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Smithsonian National Museum of Natural History
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Illustration of ancient flora

Lots of fossils are still in the ground awaiting discovery. Here you can learn about maps and other resources that may help you find them.

Were there dinosaurs in your backyard?

A map of North America highlighting the areas where Mesozoic rocks are exposed at the surface of the Earth.  Localities where dinosaur fossils have been found are also marked on the map.

Click to zoom, then drag the magnifying glass across the map to take an even closer look.

This map shows (in green and dark blue) the regions of North America where rocks that formed during the Age of Dinosaurs -- 225 to 65.6 million years ago, are exposed at the surface of the Earth. The red dots mark all the dinosaur discoveries ever reported in the scientific literature. If you live near near one of these places, there might well be dinosaurs in the bedrock under your home!

In some parts of the country, especially the Northeast and Midwest, most rocks are too old to contain dinosaur fossils. The younger, Mesozoic rock layers were largely scraped away by glaciers during the last Ice Ages. The ancient rock exposures may contain fossils of plants or marine organisms, but the dinosaur fossils are gone from this region. In other regions, such as the Southeast, the surface rocks are too young to contain dinosaurs. There, you might find mammals such as whales or early horse species, which evolved after the dinosaurs became extinct.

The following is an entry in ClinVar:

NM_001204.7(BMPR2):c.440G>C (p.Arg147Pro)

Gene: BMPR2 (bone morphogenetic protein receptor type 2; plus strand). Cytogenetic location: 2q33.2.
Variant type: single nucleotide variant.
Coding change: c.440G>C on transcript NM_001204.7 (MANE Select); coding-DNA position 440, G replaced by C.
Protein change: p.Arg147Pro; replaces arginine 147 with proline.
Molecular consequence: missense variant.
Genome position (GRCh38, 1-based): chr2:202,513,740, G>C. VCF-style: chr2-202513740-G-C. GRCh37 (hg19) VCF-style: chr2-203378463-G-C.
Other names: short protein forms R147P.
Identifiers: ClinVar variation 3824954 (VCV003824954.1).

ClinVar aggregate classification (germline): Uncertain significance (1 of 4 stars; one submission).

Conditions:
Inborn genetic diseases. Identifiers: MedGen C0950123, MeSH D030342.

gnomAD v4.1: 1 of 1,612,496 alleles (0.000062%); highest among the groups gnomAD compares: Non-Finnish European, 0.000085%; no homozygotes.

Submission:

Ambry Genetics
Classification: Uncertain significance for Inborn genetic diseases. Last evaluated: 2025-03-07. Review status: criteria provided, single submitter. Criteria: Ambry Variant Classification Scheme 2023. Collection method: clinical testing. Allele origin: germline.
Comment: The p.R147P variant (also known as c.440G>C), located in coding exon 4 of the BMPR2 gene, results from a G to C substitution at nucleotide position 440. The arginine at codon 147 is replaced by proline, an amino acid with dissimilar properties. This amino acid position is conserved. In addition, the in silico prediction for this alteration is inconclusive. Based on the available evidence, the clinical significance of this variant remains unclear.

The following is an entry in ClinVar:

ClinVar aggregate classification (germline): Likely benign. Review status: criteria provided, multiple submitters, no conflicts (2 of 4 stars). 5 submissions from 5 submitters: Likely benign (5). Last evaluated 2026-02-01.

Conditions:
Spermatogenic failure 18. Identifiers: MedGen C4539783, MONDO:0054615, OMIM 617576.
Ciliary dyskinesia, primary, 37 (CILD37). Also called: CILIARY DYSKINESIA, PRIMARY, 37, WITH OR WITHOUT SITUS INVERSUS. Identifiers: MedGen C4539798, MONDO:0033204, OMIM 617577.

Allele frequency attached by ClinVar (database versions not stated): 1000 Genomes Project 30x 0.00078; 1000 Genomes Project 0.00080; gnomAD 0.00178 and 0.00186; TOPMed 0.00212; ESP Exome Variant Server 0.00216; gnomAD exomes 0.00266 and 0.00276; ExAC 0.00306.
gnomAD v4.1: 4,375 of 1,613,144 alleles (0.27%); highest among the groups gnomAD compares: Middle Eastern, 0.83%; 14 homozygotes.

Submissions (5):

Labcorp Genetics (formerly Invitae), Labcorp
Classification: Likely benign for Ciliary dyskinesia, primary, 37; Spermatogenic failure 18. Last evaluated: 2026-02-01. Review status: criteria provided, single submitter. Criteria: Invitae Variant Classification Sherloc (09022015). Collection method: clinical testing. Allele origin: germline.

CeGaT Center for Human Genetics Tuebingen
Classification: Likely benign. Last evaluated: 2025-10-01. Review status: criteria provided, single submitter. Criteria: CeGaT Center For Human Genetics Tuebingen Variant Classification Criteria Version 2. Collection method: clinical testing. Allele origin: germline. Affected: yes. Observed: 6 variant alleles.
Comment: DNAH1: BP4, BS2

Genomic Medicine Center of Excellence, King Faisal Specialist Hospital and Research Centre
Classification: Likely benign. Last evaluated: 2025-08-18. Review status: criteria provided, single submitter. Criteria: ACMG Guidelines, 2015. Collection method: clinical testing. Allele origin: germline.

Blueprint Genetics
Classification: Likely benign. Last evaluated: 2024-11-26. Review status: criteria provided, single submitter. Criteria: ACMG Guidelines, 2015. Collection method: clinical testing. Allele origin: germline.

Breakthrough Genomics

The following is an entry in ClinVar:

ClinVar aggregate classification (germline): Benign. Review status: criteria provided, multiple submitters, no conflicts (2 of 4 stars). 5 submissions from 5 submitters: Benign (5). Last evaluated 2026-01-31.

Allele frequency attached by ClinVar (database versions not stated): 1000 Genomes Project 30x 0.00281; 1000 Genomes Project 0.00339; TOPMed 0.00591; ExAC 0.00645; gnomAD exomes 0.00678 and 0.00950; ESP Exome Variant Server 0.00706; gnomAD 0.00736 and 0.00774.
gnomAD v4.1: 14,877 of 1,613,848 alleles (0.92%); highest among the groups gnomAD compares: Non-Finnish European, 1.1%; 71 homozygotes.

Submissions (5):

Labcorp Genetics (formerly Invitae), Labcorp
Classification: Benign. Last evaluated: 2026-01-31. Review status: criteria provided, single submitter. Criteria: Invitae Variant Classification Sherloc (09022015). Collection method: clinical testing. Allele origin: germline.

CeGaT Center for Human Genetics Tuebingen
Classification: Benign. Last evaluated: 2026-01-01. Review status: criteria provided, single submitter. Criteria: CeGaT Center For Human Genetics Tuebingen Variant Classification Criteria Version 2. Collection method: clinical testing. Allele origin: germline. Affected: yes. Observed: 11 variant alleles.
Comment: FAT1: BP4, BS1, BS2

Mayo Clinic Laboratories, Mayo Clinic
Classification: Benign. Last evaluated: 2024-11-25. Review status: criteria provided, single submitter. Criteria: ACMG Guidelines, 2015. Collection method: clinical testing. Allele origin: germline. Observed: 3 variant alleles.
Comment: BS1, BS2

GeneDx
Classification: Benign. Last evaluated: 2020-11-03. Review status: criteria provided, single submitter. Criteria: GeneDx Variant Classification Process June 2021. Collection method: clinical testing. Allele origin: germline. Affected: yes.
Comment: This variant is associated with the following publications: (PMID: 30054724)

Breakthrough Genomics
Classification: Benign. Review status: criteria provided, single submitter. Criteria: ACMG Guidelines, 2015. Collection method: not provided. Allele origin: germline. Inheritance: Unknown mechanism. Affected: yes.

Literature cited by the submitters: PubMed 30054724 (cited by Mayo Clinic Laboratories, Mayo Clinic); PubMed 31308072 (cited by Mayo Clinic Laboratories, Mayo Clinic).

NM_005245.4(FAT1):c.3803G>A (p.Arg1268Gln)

In addition to looking for rocks of the right age, it is important to identify rocks that formed in the right environments. Some Mesozoic rocks, such as those in the Great Plains, formed in ancient oceans and are unlikely to yield fossils of land-living animals such as dinosaurs. Instead you can search these rocks for fossils of ocean-dwelling animals. You might find tiny clams -- or enormous mosasaurs!

What types of fossils have been found near your home? The following web sites will help you find out:

The Paleontology Portal web site provides information about the ages of rocks found throughout North America. The homepage contains a geologic map of the continent, with different colors representing rock of different ages. Click on any state or province to view a detailed map, then click on the colored boxes to the right of the map for information about what the region was like during each period and what fossils have been found.

Visit the Paleontology Portal web site.

The Paleobiology Database is a searchable online database of fossil discoveries around the world reported in the scientific literature. You can explore particular fossil species, or see what ancient animals lived in different places.

View easy to follow video instructions for using the “Navigator” version of this site. Following the example in the video, you can make a world map of localities where dinosaur fossils have been found by opening Navigator and applying the filters “Mesozoic” and “Dinosauria.”

Visit the Paleobiology Database web site.

The National Park Service manages more than 250 parks where fossils have been found.

Visit a web site with links to information about the parks, their geologic history, fossils, and more.

Fossil and Geology Clubs: Another great way to learn about fossils in your area - and how to find them - is to join a fossil or geology club. Many clubs can be found online. Try searching for club listings in your state.



Explore More

Allosaurus skull

Allosaurus skull on exhibit at the National Museum of Natural History.

Visit the Department of Paleobiology website.

Explore interactive virtual tours, watch videos, read our blogs, learn more about dinosaurs, geologic time, and much more!

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